TPSM 6: Return On Investment · If you’ve been in­volved with a ma­jor en­ter­prise cap­i­tal pro­cure­ment re­cent­ly, you’re prob­a­bly sick of hear­ing about ROI. A sales pro who wants to con­vince a cus­tomer to sign on the dot­ted line for a big chunk of mon­ey had bet­ter have worked up a con­vinc­ing fi­nan­cial mod­el show­ing how the cus­tomer is go­ing to re­duce ex­pens­es or in­crease rev­enues by an amount that’s sev­er­al times what they’re be­ing asked to pay. The same kind of dy­nam­ic ap­plies be­tween a line man­ag­er launch­ing a project and the cor­ner of­fice; and be­tween se­nior man­age­ment and Boards of Direc­tors. Th­ese days, peo­ple don’t want to hear about syn­er­gies and in­tan­gi­bles and brand lever­age, they want capital-R, capital-O, capital-I, and they want it fast. So, is ROI po­ten­tial use­ful in pre­dict­ing the suc­cess of new tech­nolo­gies? ...
 
TPSM 5: Standardization · Life would be im­pos­si­ble with­out stan­dard­s: you couldn’t build hous­es or cars or elec­tri­cal ap­pli­ances; cook­ing would be a re­al chal­lenge, and medicine would be driv­en back to the era of sym­pa­thet­ic mag­ic. In­for­ma­tion tech­nol­o­gy works bet­ter when it’s standards-based: to­day, you can plug pret­ty well any com­put­er in­to pret­ty well any net­work jack and there’s a good chance it will Just Work; when a com­put­er is at­tached to a LAN, you can usu­al­ly mount any of its disks on any oth­er com­put­er in the LAN with­out much trou­ble; you can usu­al­ly click on a mu­sic file and sound will start com­ing out of your com­put­er speak­er­s. And so on. Does this mean that when a new tech­nol­o­gy comes over the hori­zon, the de­gree to which it’s stan­dard­ized is go­ing to have a ma­jor in­flu­ence on whether it makes the big time? ...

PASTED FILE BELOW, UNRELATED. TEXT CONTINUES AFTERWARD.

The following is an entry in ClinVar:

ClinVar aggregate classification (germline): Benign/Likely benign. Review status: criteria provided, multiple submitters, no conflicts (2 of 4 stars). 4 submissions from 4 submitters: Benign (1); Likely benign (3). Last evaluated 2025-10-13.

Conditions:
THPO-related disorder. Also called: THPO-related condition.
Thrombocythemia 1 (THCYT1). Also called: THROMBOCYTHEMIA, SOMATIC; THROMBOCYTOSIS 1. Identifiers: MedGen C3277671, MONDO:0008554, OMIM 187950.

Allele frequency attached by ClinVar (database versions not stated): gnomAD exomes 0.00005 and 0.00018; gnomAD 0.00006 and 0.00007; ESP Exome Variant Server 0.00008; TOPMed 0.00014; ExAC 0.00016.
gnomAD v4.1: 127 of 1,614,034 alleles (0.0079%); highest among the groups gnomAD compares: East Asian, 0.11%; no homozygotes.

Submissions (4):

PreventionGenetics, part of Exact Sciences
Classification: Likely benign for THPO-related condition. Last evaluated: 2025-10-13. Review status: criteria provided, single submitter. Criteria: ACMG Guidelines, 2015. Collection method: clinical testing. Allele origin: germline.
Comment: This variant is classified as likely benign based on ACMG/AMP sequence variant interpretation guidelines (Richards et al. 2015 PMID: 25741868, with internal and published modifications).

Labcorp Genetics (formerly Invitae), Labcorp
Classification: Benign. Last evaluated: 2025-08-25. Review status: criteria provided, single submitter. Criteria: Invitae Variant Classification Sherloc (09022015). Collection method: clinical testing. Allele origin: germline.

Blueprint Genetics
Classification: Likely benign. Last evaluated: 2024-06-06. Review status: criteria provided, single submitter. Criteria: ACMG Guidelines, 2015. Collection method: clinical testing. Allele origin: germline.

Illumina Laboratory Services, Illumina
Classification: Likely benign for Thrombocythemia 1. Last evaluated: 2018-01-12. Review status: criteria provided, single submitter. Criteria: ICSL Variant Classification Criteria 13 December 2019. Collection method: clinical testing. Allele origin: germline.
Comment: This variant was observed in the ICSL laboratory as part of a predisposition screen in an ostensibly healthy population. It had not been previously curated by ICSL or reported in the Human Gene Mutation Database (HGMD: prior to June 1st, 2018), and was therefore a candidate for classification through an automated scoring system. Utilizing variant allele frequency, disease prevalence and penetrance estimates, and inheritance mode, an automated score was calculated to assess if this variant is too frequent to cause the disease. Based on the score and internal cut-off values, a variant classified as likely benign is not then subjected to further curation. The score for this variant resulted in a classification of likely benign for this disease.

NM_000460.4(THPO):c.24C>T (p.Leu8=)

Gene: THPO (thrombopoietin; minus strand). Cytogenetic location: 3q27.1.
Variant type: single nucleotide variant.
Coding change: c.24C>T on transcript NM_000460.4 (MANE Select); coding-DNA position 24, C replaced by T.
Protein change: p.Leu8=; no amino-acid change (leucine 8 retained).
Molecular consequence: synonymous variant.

TPSM 4: Management Approval · Around 1990, a weird thing hap­pened: IT de­part­ments start­ed to ex­pe­ri­ence the mo­men­tous sog­gy “thud” of En­ter­prise Li­cens­es for Lo­tus Notes drop­ping on them from a great height; of­ten pro­cured in a cor­ner of­fice with no in­volve­ment by mere tech­nol­o­gist­s. And an­oth­er weird thing; IT man­age­ment dis­cov­ered that sign­f­i­cant jobs were get­ting done (and well, and quick­ly) us­ing this weird lan­guage called “Perl” that wasn’t taught in any Univer­si­ty cours­es and cer­tain­ly wasn’t on Gartner’s radar. Th­ese can serve as canon­i­cal ex­am­ples of the front-door (with man­age­ment bless­ing) and back-door (with man­age­ment obliv­i­ous) ap­proach­es to in­tro­duc­ing tech­nol­o­gy. Let’s use our dozen win­ner and los­er tech­nolo­gies to see if the lev­el of man­age­ment ap­proval would have been much use in pre­dict­ing their suc­cess or fail­ure ...
 
TPSM 3: Candidate Predictors · I’ve al­ready pro­filed some win­ning and los­ing tech­nolo­gies, which I’ll use to build the suc­cess ma­trix for can­di­date Tech­nol­o­gy Suc­cess Pre­dic­tors. Here­with an in­tro­duc­tion to the nine can­di­date pre­dic­tors, plus a chal­lenge to your in­tu­ition. Then it’s off to the races ...
 
TPSM 2: Technology Losers · In pre­dict­ing the fu­ture from the past, it would be fool­ish to look on­ly at past suc­cess­es. So here is an­oth­er im­por­tant ba­sis for the Tech­nol­o­gy Pre­dic­tor Suc­cess Ma­trix: a list of tech­nolo­gies that, at one im­por­tant lev­el or an­oth­er, are fail­ures. I’m sure that any num­ber of peo­ple will protest over one or the oth­er of the­se, cit­ing their in­flu­ence on lat­er tech­nolo­gies or peo­ple or com­pa­nies. But con­sid­er, for those on the this list, the an­swers to two ques­tion­s: Are peo­ple us­ing them? Did any­one make se­ri­ous mon­ey based on them? And you’ll gen­er­al­ly get two neg­a­tives ...
 
TPSM 1: Technology Winners · If we want to pre­dict which tech­nolo­gies are go­ing to change the world, it will prob­a­bly help if we give some study to tech­nolo­gies that al­ready have. Here­with the first step in build­ing the Tech­nol­o­gy Pre­dic­tor Suc­cess Ma­trix ...